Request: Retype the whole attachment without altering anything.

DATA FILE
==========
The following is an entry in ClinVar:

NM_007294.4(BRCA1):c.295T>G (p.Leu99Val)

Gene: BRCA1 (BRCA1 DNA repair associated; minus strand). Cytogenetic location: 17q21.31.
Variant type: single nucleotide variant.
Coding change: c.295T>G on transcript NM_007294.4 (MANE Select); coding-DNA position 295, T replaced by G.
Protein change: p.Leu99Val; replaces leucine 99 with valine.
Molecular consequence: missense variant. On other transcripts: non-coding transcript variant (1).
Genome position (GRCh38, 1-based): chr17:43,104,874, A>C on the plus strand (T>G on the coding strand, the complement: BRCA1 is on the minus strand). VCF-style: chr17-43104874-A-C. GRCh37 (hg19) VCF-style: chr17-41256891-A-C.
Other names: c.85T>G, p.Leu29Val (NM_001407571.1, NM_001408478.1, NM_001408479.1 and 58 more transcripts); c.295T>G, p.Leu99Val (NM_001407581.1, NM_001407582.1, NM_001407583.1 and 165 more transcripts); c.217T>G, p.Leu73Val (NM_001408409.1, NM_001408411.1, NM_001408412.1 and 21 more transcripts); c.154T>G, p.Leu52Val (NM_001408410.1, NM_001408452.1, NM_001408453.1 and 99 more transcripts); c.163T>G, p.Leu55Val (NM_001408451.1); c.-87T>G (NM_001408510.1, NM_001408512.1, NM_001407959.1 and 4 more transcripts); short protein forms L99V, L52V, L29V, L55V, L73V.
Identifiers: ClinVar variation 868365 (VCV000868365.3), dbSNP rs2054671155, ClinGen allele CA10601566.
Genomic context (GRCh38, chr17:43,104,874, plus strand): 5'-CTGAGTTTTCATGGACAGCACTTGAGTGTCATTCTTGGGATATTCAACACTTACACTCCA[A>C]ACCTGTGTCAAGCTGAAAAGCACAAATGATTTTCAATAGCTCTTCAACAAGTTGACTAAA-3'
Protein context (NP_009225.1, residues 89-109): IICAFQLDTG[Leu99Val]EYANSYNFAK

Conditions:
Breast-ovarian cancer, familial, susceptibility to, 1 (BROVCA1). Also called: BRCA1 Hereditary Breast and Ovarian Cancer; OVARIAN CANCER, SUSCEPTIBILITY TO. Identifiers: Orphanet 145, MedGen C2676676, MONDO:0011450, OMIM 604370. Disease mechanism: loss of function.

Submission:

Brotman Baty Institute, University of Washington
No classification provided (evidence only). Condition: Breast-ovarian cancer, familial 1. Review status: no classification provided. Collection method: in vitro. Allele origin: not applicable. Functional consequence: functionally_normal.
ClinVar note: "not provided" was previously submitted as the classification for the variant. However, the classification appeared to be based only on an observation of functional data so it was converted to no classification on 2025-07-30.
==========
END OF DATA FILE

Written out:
The following is an entry in ClinVar:

NM_007294.4(BRCA1):c.295T>G (p.Leu99Val)

Gene: BRCA1 (BRCA1 DNA repair associated; minus strand). Cytogenetic location: 17q21.31.
Variant type: single nucleotide variant.
Coding change: c.295T>G on transcript NM_007294.4 (MANE Select); coding-DNA position 295, T replaced by G.
Protein change: p.Leu99Val; replaces leucine 99 with valine.
Molecular consequence: missense variant. On other transcripts: non-coding transcript variant (1).
Genome position (GRCh38, 1-based): chr17:43,104,874, A>C on the plus strand (T>G on the coding strand, the complement: BRCA1 is on the minus strand). VCF-style: chr17-43104874-A-C. GRCh37 (hg19) VCF-style: chr17-41256891-A-C.
Other names: c.85T>G, p.Leu29Val (NM_001407571.1, NM_001408478.1, NM_001408479.1 and 58 more transcripts); c.295T>G, p.Leu99Val (NM_001407581.1, NM_001407582.1, NM_001407583.1 and 165 more transcripts); c.217T>G, p.Leu73Val (NM_001408409.1, NM_001408411.1, NM_001408412.1 and 21 more transcripts); c.154T>G, p.Leu52Val (NM_001408410.1, NM_001408452.1, NM_001408453.1 and 99 more transcripts); c.163T>G, p.Leu55Val (NM_001408451.1); c.-87T>G (NM_001408510.1, NM_001408512.1, NM_001407959.1 and 4 more transcripts); short protein forms L99V, L52V, L29V, L55V, L73V.
Identifiers: ClinVar variation 868365 (VCV000868365.3), dbSNP rs2054671155, ClinGen allele CA10601566.
Genomic context (GRCh38, chr17:43,104,874, plus strand): 5'-CTGAGTTTTCATGGACAGCACTTGAGTGTCATTCTTGGGATATTCAACACTTACACTCCA[A>C]ACCTGTGTCAAGCTGAAAAGCACAAATGATTTTCAATAGCTCTTCAACAAGTTGACTAAA-3'
Protein context (NP_009225.1, residues 89-109): IICAFQLDTG[Leu99Val]EYANSYNFAK

Conditions:
Breast-ovarian cancer, familial, susceptibility to, 1 (BROVCA1). Also called: BRCA1 Hereditary Breast and Ovarian Cancer; OVARIAN CANCER, SUSCEPTIBILITY TO. Identifiers: Orphanet 145, MedGen C2676676, MONDO:0011450, OMIM 604370. Disease mechanism: loss of function.

Submission:

Brotman Baty Institute, University of Washington
No classification provided (evidence only). Condition: Breast-ovarian cancer, familial 1. Review status: no classification provided. Collection method: in vitro. Allele origin: not applicable. Functional consequence: functionally_normal.
ClinVar note: "not provided" was previously submitted as the classification for the variant. However, the classification appeared to be based only on an observation of functional data so it was converted to no classification on 2025-07-30.